It treats all of your computers like one giant desktop — just move your mouse “off” of the side of your monitor towards your other computer, and your mouse will instantly reappear on that computer’s monitor. If you need to type something, you type it with the first computer’s monitor. Seriously.

Ah, a caveat — on Mac and Linux, the setup isn’t as streamlined and easy as it is on Linux, so there’s a program called QuickSynergy that can do it for you. If you’re using Ubuntu, it’s already in the repositories — just go to your “Add/Remove Applications” menu item, and install QuickSynergy from there.

Linux Programming Science and Technology

Conky, Dell i8k Modules, and My First Ubuntu Bash Script

Conky Screenshot

Well, I started playing around with Conky yesterday — if you haven’t heard of it before, just know that it’s a neat little Linux program that runs in your background and uses very little resources that displays a very neat desktop overlay.  (Like in the picture in the Lifehacker article.)

Now, some of the stock Conky scripts were more than adequate, but I had always wanted my laptop’s CPU temperature to be displayed as well, so I had to figure out a way to do that.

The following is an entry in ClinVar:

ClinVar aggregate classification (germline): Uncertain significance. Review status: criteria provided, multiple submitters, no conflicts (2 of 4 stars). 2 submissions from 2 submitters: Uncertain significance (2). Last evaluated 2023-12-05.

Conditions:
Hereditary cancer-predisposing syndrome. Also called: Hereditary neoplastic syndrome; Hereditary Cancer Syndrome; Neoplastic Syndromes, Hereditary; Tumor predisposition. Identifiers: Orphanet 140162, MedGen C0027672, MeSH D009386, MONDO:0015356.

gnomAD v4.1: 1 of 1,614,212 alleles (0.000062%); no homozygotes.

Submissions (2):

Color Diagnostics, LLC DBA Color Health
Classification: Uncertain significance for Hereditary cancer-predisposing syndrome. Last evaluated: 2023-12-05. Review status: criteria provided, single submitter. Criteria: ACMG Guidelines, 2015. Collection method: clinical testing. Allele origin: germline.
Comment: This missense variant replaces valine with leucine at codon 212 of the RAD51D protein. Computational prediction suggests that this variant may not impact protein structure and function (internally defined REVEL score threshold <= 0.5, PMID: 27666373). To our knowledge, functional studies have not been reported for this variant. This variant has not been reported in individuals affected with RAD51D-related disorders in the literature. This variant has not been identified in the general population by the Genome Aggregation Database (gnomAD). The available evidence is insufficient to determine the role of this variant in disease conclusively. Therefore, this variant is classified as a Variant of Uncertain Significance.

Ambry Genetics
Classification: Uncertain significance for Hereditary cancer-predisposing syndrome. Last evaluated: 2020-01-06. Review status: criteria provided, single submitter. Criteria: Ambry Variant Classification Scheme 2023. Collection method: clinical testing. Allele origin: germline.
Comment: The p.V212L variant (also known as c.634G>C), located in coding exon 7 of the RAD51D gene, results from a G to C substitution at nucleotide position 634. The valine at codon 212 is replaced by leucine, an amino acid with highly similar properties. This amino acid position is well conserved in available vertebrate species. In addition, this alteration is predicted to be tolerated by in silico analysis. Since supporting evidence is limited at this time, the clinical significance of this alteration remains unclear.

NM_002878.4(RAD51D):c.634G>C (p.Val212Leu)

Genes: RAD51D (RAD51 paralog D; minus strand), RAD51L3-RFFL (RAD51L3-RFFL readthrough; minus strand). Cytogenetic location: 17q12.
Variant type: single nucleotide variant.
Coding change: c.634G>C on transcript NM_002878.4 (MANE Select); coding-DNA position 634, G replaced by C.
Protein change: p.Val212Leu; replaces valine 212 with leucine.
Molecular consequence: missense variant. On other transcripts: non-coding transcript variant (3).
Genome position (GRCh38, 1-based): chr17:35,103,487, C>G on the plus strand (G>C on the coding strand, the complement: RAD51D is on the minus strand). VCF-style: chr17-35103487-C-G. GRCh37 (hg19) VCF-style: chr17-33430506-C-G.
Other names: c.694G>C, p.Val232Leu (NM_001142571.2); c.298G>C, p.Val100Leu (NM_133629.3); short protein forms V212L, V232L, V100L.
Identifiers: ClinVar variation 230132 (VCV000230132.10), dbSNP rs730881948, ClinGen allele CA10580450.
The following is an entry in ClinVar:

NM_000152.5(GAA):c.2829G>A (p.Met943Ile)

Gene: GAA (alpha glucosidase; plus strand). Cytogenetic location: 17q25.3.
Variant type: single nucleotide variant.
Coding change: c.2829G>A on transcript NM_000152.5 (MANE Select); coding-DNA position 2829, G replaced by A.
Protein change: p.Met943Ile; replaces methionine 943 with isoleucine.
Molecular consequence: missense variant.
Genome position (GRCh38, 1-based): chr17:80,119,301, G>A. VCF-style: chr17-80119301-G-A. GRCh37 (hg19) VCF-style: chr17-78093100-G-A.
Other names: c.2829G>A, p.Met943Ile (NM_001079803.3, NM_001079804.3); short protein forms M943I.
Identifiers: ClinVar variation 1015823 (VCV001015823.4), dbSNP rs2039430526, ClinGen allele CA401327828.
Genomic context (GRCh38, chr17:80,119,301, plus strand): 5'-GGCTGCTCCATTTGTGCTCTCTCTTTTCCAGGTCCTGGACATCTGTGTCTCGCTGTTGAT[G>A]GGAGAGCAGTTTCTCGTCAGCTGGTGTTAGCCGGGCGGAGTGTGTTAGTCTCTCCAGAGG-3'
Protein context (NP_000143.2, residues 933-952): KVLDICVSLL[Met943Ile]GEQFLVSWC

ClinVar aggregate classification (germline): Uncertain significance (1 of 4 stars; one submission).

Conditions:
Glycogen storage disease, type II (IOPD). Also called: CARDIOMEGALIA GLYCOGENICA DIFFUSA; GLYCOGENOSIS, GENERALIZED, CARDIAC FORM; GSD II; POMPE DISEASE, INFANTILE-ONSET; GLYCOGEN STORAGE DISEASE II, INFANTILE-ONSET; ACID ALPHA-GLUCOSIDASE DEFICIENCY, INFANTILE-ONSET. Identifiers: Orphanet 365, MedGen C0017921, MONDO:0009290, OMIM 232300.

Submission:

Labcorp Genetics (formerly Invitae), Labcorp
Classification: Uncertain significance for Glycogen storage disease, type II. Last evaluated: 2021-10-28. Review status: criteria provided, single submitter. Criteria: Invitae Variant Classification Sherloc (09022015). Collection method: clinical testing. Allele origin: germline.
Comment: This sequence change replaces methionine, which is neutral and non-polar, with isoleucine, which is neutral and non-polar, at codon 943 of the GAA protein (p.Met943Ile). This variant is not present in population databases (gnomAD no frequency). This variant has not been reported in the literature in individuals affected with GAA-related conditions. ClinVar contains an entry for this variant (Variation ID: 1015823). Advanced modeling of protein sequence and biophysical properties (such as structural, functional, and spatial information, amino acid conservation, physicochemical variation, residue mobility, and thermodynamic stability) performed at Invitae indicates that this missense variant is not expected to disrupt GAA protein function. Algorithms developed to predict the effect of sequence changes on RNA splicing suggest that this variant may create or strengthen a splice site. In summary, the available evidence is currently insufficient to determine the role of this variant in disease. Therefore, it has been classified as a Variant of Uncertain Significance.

Now, if you’re somewhat familiar with tinkering in Linux, you’ve probably heard of the wonderful “lm_sensors” package — it’s a neat package for Linux that helps display lots of information about motherboard temps and whatnot.  Unfortunately, due to most laptops “prorietary-ness,” lm_sensors does very little for you if you’re trying to get it to work on a laptop.

Now, I had heard of the “i8kutils” package for Linux — this was a package designed for Dell laptops in particular, to display and control fan and temperature information.

So, with that, I was off to work!

(Note — these instructions are mostly for Ubuntu/Debian installations, because that’s what I use.)

First, install the package “i8kutils” using your Linux computer’s package manager (Synaptic, if you’re using Ubuntu).

Second, add the module “i8k” to your “/etc/modules” file.  (This will start the process at boottime.)  Restart your laptop.